Knobbe/Martens: Intellectual Property Law

AIDS HEALTHCARE FOUNDATION, INC. v. GILEAD SCIENCES, INC.

By C. Dylan Turner, Ph.D. and Mark Kachner May 11, 2018

Editor: Paul Stewart

Federal Circuit Summary

Before NEWMAN, DYK, and STOLL.  Appeal from the Northern District of California.

Summary:  A consumer of a patented product has no standing under the Declaratory Judgment Act to challenge the validity of patents.

AIDS Healthcare—a medical care provider that buys AIDS drugs covered by Gilead’s patents—filed a declaratory judgment action seeking to invalidate Gilead’s patents.  AIDS Healthcare argued there was declaratory jurisdiction, because (1) it unsuccessfully encouraged generic manufacturers to infringe (2) Gilead refused to grant a covenant not to sue, and (3) public policy favors invalidating weak patents.  The Federal Circuit affirmed a finding of no declaratory jurisdiction.  There was no “substantial controversy” with sufficient “immediacy and reality.”  There was no present infringement, no threat of or possibility of infringement litigation, and no meaningful preparation to infringe.  Regarding public policy, the court noted that the Hatch-Waxman Act already balances policy interests of preserving the patent incentive while enabling validity challenges by ANDA filers.  Any further policy change would require new legislation.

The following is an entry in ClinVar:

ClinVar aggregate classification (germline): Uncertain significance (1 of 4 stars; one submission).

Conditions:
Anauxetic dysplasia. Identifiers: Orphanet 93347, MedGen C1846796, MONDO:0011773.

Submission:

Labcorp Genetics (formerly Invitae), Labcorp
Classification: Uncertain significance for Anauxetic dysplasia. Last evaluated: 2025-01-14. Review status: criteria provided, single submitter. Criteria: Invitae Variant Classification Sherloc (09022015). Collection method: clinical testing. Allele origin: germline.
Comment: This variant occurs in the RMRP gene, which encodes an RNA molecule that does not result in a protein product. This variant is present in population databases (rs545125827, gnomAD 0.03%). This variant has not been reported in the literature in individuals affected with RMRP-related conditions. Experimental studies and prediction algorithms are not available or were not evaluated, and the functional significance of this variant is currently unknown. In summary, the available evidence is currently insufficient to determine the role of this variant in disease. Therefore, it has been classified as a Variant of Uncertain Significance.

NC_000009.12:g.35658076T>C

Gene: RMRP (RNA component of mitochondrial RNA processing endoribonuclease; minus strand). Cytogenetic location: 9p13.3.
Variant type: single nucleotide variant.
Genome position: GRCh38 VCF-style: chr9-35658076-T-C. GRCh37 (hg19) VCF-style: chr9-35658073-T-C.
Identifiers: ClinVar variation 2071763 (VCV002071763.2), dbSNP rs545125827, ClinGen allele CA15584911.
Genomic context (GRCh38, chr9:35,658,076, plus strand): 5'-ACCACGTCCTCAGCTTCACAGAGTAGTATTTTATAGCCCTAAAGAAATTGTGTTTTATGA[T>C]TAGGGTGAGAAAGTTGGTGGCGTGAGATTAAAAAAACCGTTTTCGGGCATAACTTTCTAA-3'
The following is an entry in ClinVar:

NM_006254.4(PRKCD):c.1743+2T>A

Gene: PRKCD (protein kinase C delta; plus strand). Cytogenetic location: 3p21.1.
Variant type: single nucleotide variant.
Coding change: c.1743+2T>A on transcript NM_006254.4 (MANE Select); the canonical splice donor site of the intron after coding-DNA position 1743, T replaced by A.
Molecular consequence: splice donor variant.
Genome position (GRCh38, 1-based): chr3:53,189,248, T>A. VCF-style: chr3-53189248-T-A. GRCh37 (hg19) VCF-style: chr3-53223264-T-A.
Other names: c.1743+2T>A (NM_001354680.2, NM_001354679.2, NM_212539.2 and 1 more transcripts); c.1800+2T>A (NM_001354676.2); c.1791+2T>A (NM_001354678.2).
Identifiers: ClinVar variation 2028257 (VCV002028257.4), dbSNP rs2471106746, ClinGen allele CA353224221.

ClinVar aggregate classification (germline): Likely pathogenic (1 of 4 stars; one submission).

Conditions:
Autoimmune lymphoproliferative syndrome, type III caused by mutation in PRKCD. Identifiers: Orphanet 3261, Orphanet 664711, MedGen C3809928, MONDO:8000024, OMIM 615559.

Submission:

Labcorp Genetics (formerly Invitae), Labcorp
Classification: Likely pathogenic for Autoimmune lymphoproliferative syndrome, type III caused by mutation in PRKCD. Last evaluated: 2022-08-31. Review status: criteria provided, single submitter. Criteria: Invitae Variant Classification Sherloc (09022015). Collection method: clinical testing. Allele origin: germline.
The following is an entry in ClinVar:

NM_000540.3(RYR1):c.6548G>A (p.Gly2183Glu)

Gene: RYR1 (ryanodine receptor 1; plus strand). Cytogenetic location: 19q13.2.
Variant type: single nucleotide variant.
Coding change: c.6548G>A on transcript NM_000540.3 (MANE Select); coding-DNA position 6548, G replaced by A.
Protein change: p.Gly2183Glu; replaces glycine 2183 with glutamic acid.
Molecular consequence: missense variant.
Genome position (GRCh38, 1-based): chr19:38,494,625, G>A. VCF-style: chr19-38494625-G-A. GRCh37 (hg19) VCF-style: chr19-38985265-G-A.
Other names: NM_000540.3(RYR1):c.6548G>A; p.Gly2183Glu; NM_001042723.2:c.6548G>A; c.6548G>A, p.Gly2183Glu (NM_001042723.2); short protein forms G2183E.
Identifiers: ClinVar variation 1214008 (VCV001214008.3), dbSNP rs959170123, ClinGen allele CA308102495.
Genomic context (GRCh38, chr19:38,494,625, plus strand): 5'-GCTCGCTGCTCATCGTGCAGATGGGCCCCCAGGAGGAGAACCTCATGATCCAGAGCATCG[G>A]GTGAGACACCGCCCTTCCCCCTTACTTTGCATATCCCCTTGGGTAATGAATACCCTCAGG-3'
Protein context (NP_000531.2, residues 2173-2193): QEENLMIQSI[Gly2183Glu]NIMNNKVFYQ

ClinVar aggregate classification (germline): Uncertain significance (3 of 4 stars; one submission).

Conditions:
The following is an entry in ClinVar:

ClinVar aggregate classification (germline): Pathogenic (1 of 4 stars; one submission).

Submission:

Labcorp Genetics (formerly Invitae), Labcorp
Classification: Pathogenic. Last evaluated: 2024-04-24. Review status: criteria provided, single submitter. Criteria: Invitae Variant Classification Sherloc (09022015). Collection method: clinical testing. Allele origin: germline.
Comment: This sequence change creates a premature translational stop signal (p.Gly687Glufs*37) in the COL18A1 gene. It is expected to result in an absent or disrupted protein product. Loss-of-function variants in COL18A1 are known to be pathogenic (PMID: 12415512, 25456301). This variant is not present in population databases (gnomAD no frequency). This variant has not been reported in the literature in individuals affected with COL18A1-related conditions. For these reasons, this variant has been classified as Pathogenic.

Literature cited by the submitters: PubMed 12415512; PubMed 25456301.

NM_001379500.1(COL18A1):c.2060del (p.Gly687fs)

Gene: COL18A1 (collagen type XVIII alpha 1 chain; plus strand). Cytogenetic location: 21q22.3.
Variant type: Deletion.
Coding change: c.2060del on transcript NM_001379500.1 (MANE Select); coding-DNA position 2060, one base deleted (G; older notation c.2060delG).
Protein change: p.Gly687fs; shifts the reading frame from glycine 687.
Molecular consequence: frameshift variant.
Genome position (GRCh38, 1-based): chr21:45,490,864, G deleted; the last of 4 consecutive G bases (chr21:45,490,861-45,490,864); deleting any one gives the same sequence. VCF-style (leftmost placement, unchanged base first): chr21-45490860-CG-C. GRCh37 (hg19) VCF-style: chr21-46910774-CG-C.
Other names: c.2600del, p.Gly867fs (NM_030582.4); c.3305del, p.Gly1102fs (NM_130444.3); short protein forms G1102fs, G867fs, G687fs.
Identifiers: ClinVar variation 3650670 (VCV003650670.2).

This case is: AIDS HEALTHCARE FOUNDATION, INC. V. GILEAD SCIENCES, INC.

Meet the Knobbe Martens Attorneys

Mark Kachner is a partner in our Los Angeles office. His practice focuses on litigation, client counseling, and licensing intellectual property assets. Mr. Kachner has litigated cases...
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